Pan seared Tuna & Celebration Beer Jellywith avocado puree and a lime and white radish dressing &
Celebration Ale- IPA 6.8%
Okay, so first I need to get this off my chest. Until a few weeks ago, I did not realize all of these years that Celebration was an IPA. I blame it on the fact that it is a winter seasonal which I normally associate with malty dark winter-warmers. Pan seared Tuna is one of my favorite things in the world. The beer jelly, avocado puree and white radish dressing each added individual complexity to the dish – a little fat, sweet, and citrus attributes with the tuna. The Celebration had enough bitterness to cut through the sweet and the carbonation delicately sliced through the oils in the avocado puree. The hotness of the alcohol seemed to mellow out with the sweetness of the entrée. I really enjoyed this tasty pairing.
Course Cascade Hope Smoked Wood Pigeonwith cobnuts, fondant potato and carrot puree
Northern Hemisphere Harvest- IPA 6.7%
Northern Hemisphere is one variant of Sierra Nevada’s wet hop beers. These hops were flown in from Yakima valley and thrown in to the kettle in less than 24 hours. The fresh hops have more lupulin oils creating more intensity. The wood pigeon was intensely smokey and rich. Again the IBUs in this IPA cut through the heavy red meat of the pigeon and the beautiful citrus, black currant/ resin of the hops fought through the smokiness of the dish. This was another great pairing that made me want to seek out a smoked IPA to drink later.
British Cheese Boardwith membrillo & crackers
Brux “Domesticated Wild Ale” – Belgian Strong Ale 8.3%
This is a beer that I had been waiting to try with much anticipation. Ryan and I almost died and went to heaven when we first visited Russian River. Vinnie Cilurzo is at the top of my list of Brewmasters I would like to meet.
To be honest, not being a hipster foodie, I am not 100 percent sure which cheese we were given. My guess was mature white cheddar, a smoked red cheddar and the classic stilton. The Brux instantly took me back to Santa Rosa and the Russian River Brewpub. Sour fruit, vinegar, citrus and a crisp dry finish all masking the alcohol’s heat. The white cheddar brought out the fruity notes in the beer making it seem sweeter. The smoked cheddar added more contrast but seemed to mask some of the earthiness and funk flavors. My favorite pairing of the night, well, seemed like an obvious pairing. Fruit, earth, and barnyard funk in perfect synergy. Funky cheese and Brux was like Brettanomyces on steroids!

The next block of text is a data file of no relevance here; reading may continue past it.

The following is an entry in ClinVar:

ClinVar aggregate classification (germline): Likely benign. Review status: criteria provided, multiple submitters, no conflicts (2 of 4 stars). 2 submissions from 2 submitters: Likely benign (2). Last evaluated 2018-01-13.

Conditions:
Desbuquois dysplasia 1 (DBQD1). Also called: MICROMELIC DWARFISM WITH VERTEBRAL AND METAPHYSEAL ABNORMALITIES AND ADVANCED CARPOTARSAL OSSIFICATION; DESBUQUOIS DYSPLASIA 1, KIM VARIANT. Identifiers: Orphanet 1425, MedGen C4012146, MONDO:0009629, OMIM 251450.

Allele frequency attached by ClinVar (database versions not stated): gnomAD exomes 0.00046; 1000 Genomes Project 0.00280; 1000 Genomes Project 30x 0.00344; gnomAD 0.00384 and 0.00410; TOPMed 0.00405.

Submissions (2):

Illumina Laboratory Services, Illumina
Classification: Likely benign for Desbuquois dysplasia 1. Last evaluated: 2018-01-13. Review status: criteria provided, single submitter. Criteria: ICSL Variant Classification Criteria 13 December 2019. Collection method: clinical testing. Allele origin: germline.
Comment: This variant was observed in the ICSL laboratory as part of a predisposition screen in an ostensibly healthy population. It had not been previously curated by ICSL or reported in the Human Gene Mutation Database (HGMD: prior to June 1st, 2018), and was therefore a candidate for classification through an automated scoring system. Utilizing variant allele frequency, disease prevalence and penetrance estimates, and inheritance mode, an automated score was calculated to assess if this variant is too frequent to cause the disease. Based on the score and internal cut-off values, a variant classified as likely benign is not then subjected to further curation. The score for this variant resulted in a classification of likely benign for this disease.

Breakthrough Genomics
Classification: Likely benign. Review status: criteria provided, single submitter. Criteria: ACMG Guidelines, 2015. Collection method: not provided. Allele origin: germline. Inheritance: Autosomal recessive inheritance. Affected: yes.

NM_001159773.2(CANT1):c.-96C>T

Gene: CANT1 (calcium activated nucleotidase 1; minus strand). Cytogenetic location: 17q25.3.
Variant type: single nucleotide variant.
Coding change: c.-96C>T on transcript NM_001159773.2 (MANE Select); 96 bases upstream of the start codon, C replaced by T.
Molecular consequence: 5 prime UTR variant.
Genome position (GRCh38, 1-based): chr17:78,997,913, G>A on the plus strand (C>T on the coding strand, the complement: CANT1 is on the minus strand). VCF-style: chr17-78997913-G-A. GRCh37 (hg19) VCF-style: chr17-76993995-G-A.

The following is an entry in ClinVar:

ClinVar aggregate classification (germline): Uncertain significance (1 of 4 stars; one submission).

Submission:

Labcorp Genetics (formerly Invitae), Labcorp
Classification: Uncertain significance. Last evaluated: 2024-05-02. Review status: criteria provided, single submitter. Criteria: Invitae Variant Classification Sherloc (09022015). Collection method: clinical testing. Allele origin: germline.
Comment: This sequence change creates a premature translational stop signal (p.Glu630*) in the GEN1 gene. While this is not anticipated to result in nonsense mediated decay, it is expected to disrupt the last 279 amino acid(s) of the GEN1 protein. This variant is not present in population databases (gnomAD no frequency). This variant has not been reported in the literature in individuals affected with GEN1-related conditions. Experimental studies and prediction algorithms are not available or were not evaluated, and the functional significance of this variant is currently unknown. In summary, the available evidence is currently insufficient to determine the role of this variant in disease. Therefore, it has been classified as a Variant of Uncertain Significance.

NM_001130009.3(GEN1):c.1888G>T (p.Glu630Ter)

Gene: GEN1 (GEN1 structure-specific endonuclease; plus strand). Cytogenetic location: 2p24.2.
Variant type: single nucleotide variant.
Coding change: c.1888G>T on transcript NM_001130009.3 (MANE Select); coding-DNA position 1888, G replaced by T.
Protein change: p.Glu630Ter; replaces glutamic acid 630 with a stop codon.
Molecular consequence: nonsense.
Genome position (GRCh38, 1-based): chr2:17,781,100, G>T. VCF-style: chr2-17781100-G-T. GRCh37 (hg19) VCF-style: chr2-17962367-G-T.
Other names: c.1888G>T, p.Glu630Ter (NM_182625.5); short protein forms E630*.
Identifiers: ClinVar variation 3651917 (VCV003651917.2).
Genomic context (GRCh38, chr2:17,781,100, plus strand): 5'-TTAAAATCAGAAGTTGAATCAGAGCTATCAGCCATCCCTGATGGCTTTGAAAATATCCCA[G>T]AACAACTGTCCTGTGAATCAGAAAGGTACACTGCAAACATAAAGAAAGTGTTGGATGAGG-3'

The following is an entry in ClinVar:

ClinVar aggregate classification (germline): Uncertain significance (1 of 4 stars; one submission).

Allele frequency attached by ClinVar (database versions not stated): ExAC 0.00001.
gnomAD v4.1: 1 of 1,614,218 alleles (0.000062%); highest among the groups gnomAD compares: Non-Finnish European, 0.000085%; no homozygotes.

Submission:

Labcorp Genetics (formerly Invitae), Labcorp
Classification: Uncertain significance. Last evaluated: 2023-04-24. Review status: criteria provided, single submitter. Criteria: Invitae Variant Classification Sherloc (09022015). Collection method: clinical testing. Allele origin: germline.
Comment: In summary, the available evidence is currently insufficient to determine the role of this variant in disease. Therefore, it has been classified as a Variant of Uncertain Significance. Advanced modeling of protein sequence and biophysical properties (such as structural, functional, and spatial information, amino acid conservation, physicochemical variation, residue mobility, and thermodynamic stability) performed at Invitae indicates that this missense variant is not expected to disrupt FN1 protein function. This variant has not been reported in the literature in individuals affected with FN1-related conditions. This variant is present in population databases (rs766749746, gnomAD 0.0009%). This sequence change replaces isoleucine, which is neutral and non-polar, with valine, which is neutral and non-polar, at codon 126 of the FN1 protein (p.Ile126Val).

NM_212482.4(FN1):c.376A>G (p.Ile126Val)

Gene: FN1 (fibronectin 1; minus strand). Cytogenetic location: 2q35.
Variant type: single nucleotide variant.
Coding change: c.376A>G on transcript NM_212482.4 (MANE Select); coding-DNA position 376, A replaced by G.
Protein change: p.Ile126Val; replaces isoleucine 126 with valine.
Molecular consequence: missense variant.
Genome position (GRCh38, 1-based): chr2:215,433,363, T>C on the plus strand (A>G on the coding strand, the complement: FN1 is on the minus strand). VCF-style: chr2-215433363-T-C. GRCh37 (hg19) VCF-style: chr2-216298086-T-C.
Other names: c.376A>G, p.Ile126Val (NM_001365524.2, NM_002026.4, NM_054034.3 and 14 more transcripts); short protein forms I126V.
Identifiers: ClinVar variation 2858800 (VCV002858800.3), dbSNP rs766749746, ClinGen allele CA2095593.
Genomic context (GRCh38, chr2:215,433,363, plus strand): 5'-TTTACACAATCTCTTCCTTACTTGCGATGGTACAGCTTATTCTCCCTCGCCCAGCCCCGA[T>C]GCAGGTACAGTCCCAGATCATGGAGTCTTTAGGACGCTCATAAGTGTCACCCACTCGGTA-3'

Dark Chocolate Mousse and Poached Pruneswith chocolate and prune cake, imperial stout ice-cream
Paired with Narwhal- Imperial Stout 10.2%
The Narwhal is a relatively new beer from Sierra Nevada. Apparently, the Narwhal is some sort of deep arctic whale with a tooth like a unicorn’s horn sticking out of its face. One can only wonder if the narwhal was used solely because Sierra Nevada liked the image but I would like to think the beer was fermented with freshly harvested Narwhal horns.
Prunes normally make me think of old people and Fibercon, however I do love dark chocolate so I was still excited for dessert. I feel that on paper this dessert pairing looked like a solid match and in reality it was. The dessert was very rich but not too sweet, the prunes brought a spicy raisin and earthiness while the Narwhal cut across the palate with sweetness, hints of vanilla, coffee and then dark chocolate bitterness to match the dark chocolate mouse and barely sweet imperial stout ice cream. This was a great pairing of desserts balancing sweet and bitter.
Overall, it was a lovely evening and I shall be back again to visit the White Horse. I highly recommend you pay a visit if you are in London, whether for a tasting dinner or a few pints, you will not be disappointed.